“We believe that our combination of 24hr access and great service offers private jet operators currently using NHT a great alternative gateway to London,” said Southend managing director Glyn Jones.
Oxford is even better placed to increase executive jet activity. Head of business development James Dillon-Godfray had this to say: “We are able to accommodate any of the more regular users of Northolt during the runway works programme with no slot issues at all and have among the best opening hours of any non-commercial airport in the UK, offering standard hours from 06:30-23:00 seven days, but can go from 06:00-midnight, again seven days, on request. We offer a helicopter service in 22min to Battersea.”
Go back in history and you will find Northolt once took over from Heathrow when Heathrow's central area was first being built. It can do so again on a very limited scale. If handled properly, it can be a win-win situation for both the Ministry of Defence and the Chancellor of the Exchequer. More revenue straightaway with 250,000 paying customers vs 30,000 subsidised. And, in the long-term, a very large contributor to the Heathrow extension costs.
It would also save the MOD money by using commercial air services rather than road or rail to some parts of the UK poorly linked to London.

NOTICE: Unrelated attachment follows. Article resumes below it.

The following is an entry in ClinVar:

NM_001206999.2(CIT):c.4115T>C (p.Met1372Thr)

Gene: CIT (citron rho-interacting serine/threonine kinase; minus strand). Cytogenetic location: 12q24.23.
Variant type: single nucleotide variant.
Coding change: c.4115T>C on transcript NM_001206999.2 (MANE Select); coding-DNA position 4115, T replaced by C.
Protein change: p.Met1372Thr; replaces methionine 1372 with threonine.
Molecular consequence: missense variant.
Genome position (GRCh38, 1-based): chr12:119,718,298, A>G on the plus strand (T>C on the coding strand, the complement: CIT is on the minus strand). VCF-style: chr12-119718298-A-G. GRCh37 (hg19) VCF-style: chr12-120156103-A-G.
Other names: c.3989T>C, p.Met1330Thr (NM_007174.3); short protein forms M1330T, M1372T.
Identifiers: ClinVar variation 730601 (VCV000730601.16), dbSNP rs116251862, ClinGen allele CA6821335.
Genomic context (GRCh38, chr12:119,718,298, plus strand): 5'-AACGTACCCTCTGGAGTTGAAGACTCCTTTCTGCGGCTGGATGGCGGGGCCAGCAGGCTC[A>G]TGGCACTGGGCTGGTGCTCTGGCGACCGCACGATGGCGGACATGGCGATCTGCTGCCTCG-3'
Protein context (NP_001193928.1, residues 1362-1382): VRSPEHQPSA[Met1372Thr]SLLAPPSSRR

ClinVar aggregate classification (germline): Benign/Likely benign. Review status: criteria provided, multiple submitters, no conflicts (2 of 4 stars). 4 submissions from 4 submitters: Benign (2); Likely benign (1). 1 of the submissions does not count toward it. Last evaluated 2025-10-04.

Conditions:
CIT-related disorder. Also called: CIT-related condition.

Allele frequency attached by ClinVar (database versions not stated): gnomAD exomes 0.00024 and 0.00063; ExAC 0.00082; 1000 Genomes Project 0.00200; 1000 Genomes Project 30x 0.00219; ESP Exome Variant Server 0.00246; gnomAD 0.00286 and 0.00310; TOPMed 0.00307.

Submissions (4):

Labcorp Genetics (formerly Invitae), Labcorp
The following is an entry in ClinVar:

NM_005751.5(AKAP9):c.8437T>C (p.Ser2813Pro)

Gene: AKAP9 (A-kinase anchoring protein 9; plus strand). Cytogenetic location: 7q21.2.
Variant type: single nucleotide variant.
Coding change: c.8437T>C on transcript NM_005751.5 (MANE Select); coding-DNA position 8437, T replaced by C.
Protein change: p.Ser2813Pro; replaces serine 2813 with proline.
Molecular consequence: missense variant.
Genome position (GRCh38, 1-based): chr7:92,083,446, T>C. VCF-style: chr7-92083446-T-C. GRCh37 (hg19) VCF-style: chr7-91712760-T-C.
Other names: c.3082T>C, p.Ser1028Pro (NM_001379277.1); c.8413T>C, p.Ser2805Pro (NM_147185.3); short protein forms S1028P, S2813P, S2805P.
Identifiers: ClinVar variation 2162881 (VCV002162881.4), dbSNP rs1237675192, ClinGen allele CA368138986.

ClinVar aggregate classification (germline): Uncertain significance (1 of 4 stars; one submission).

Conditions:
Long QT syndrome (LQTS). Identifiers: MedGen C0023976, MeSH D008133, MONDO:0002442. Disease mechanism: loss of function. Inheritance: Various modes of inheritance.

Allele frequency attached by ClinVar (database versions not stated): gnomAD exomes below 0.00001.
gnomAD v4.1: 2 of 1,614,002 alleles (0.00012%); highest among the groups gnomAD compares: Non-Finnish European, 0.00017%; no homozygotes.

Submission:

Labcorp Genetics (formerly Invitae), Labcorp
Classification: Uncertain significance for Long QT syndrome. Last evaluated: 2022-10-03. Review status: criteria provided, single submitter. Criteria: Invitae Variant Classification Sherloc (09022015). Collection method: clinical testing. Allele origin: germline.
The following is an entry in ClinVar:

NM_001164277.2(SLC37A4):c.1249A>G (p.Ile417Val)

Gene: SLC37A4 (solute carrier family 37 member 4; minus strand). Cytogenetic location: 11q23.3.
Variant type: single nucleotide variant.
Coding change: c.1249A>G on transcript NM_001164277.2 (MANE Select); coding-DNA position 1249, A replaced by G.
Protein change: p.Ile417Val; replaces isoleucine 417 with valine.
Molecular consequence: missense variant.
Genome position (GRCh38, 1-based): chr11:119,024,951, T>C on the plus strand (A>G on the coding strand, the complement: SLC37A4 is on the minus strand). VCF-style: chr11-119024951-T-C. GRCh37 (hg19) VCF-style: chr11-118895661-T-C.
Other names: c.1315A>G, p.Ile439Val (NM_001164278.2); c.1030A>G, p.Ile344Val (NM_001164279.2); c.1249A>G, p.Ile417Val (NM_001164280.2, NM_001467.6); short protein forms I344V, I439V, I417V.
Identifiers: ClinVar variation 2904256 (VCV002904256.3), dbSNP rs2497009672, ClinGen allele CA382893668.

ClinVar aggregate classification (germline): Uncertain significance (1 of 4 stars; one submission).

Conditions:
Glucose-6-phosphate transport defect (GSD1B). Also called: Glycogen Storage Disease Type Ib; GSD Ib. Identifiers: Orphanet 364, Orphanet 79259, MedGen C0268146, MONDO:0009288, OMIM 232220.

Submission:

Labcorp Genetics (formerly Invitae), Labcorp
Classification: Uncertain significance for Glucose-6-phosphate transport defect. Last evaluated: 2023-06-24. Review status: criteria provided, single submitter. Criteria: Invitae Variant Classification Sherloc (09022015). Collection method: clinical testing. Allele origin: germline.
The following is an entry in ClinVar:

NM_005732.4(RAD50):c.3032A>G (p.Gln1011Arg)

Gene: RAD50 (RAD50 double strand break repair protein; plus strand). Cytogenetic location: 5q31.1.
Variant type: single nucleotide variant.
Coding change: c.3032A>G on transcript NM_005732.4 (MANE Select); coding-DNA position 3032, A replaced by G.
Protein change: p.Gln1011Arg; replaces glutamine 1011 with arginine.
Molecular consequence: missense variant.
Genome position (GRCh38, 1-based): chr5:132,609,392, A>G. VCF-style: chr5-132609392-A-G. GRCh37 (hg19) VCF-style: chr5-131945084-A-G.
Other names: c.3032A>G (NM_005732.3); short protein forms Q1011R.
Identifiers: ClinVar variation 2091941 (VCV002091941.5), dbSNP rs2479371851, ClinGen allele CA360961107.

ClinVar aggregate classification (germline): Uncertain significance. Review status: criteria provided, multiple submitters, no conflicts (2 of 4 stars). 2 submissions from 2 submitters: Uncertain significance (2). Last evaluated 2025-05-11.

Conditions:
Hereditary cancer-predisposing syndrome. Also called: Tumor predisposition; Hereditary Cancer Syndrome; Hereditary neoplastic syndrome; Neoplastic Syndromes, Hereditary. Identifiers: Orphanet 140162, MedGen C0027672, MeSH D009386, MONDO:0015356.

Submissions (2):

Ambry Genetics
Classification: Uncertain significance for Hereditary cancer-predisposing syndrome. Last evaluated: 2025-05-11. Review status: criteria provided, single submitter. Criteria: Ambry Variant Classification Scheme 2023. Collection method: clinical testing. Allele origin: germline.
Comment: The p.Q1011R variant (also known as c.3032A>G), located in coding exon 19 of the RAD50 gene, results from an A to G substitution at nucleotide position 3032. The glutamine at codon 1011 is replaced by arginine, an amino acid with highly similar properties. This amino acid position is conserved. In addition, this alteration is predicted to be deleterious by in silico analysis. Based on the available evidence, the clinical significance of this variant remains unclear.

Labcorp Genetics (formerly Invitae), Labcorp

Another winner could be Flybe, an airline desperately needing City friends with its share price at 10.5p last Friday and a market capitalism of just £22.51m. It has the right aircraft (Q400) and already operates from many of the airports on the “wish list”. A really decisive move regarding NHT operations would be seen as positive by the City (see Flybe share crash in this issue).
Why is the MOD so adamant in its objections to a change of use for Northolt?
One reason is fear of the unknown. While the public would be using a secure area away from the military, these private citizens would be on MOD property. Scary for the military types!
The other reason is more significant.
Northolt covers 800 acres, worth perhaps £3bn at today’s prices and who knows what in 2026.
What would happen if the MOD were to sell the site? – the RAF moves into a secure enclave at Heathrow and the other government tenants dispersed?
The MOD would then pay only rent and not have an airport to run. Heathrow is open for emergency use 24hr (Northolt is restricted), and aircraft such as the Voyager (A330) can use the facility. NATS wins too, as it is one airport fewer to worry about.